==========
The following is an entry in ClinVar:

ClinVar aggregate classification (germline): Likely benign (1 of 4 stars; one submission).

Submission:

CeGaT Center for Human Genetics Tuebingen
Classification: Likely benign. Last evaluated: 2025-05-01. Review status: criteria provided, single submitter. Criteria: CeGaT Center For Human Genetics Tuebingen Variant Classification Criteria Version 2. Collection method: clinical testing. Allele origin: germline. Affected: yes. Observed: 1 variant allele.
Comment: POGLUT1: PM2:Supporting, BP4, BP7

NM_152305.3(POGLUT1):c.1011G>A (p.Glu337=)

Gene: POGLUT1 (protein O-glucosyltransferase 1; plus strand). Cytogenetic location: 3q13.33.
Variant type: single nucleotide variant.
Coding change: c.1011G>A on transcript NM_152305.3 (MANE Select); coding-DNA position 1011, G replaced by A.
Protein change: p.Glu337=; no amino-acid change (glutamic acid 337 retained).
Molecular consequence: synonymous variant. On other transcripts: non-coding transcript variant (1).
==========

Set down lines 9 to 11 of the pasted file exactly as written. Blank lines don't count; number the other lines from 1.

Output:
Variant type: single nucleotide variant.
Coding change: c.1011G>A on transcript NM_152305.3 (MANE Select); coding-DNA position 1011, G replaced by A.
Protein change: p.Glu337=; no amino-acid change (glutamic acid 337 retained).